To those who say that the kids shouldn't be punished, I get it. But I can only think of the kids on those other teams hearing this news. How do you think they feel knowing they had to compete against a team full of ringers? There are other kids involved, too. Do they not count? What lesson would they be learning if JRW was allowed to keep its championship?

I liken it to Rauner clouting his daughter into Payton: What about the kid who didn't get in?


When you need a patsy, Michael Sneed is always willing to comply.


Exclusive! Sources Tell Sneed Rahm Loves Mom And Apple Pie; Will Fight To Keep Both Safe.


"Sneed has learned that Emanuel has personally gone to bat to reverse Little League International's decision to strip the Jackie Robinson West All-Stars baseball team of their 2014 national championship.

"Sneed is told Emanuel pulled out his battering ram during a 10-minute conversation Wednesday with Little League International President and CEO Stephen Keener in hopes he would rescind the league's decision based on findings the team falsified boundaries to field ineligible players.

"The mayor, a huge JRW fan, said: 'Every home run was real. Every great catch was real. The passion they brought from Chicago to Williamsport was real. And the character they showed on and off the field was real.'"

First, Rahm could easily find the source of this leak - it must have been someone in the room at the time of the phone call.

Second, every home run and catch may have been real, but the players making them were ineligible. So that's not a real compelling argument.


"As someone who covered a high school that won a city title and then lost all of their wins in a week's span last winter, I'm not surprised something like this happened," ESPN Chicago's Jon Greenberg writes. "If you cover competitive amateur sports, from Little League to college, you shouldn't be surprised by anything.

"Me, I'm pragmatic about a certain amount of chicanery in amateur sports. It doesn't make it right, but we all know it happens. My baseline for outrage might differ from yours."

I've never understood this line of thinking. The fact that cheating happens a lot should make us more angry, not less.


Also, it turns out this wasn't Chicago's team, because the ineligible players were from the suburbs.


I mean, forged maps, c'mon.


"I know folks want to throw race into the mix, but many of the black Little League teams around town have complained about JRW for years," Evan F. Moore writes for RedEye.

Also: "Some of you may not know this, but Evergreen Park and JRW have butted heads for years."

Evergreen Park is where the complaint arose from.


Um, apparently the Sun-Times's Rick Morrissey was still an innocent. And now that's been obliterated.

Is it 1951?


This is, as Bob Dylan might say, a little overcooked.

"What's left to believe in?" Morrissey asks.

Um, puppy dog tails and smiles?

"There have been few stories that have captured the country's imagination the way JRW did last summer."

Ever? In history?

"Whatever deep racial divisions there might be in the United States, most people, regardless of skin color, could agree that this was awesome. We all believed. We believed in something more than a baseball team. We ached for the possibility of more."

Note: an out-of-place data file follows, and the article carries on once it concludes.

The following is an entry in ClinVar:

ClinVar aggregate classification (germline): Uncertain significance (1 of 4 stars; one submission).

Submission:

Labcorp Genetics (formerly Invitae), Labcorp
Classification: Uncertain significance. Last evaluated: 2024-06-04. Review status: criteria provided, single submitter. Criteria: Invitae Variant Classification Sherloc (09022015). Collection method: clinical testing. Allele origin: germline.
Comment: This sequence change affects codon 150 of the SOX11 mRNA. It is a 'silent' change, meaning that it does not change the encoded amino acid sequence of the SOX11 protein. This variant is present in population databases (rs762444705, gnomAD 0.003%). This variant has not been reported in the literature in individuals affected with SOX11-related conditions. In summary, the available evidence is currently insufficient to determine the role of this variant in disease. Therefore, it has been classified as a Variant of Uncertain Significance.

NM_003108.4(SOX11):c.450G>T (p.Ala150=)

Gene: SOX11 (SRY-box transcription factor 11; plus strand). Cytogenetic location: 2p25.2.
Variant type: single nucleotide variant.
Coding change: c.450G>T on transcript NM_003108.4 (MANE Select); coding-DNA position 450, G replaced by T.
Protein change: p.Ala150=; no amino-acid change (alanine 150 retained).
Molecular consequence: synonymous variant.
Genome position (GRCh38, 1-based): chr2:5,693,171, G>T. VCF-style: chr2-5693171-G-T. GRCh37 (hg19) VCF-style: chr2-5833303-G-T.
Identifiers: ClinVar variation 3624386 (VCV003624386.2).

Somehow, like Kass, Morrissey believes that JRW healed racial divisions. I don't see how. It's easy to root for a bunch of black kids playing baseball while still hating on their parents. Besides, those doing the rooting probably weren't racially troubled to begin with. I don't understand this. It almost makes me think that Kass and Morrissey are saying, "Here are some black folk I like!"


"Shame on all of us who swallowed the tale bait hook, line and sinker because of the innocence and excellence it represented at a time we yearned for both," the Tribune's David Haugh writes.

The same David Haugh who just wrote that no conditions were too demanding in Chicago's quest to host the NFL draft here. Do whatever it takes, he said.


Also: So much yearning from these guys. They must have terrible lives.


"I want you to be proud of what you accomplished on the field! Championships are kept in the heart and mind, not on a shelf," Jon Lester tweeted, according to Haugh.

"Earlier in the day, White Sox executive vice president Ken Williams echoed the support many felt necessary to express to the kids caught up in the poor judgment of adults.

"'They're still champs in my mind,' Williams said."

I get trying to support the kids, but I don't get the message: Be proud that you won with ineligible players!

To me, the message ought to be different: It wasn't your fault, but the adults cheated and it wasn't fair to the other teams. So we can no longer claim this championship.

As the Trib's Steve Rosenbloom writes: "Why Are So Many People Afraid To Tell JRW Kids The Truth?"


LATE MORNING ADDITION: Likewise, I've just been directed to this Rex Huppke column in the Trib, which makes the same point.


Finally, to all those repeating over and over that it's the adults who are to blame, I don't know who thinks otherwise. I would also say, look around. There are adults all around you. Behaving badly. Right now. In your workplace, on the campaign trail, in the White House. Have you spoken up lately?


* The Government Can Read Your E-Mails Once They Are Six Months Old.

Just for the record, I don't blame the children for this. I blame the adults.

* Why Was Brian Williams In Iraq In The First Place?

He was an adult behaving badly. He was rewarded - immensely - for it.

* Chicago-Based Criticized Elsewhere Besides Great Falls.

* Weather Channel Accused Of Pro-Weather Bias.


A sampling.



Talk about the end of innocence . . .


The Beachwood Tip Line: Still the champion.


Posted on February 12, 2015

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BOOKS - All About Poop.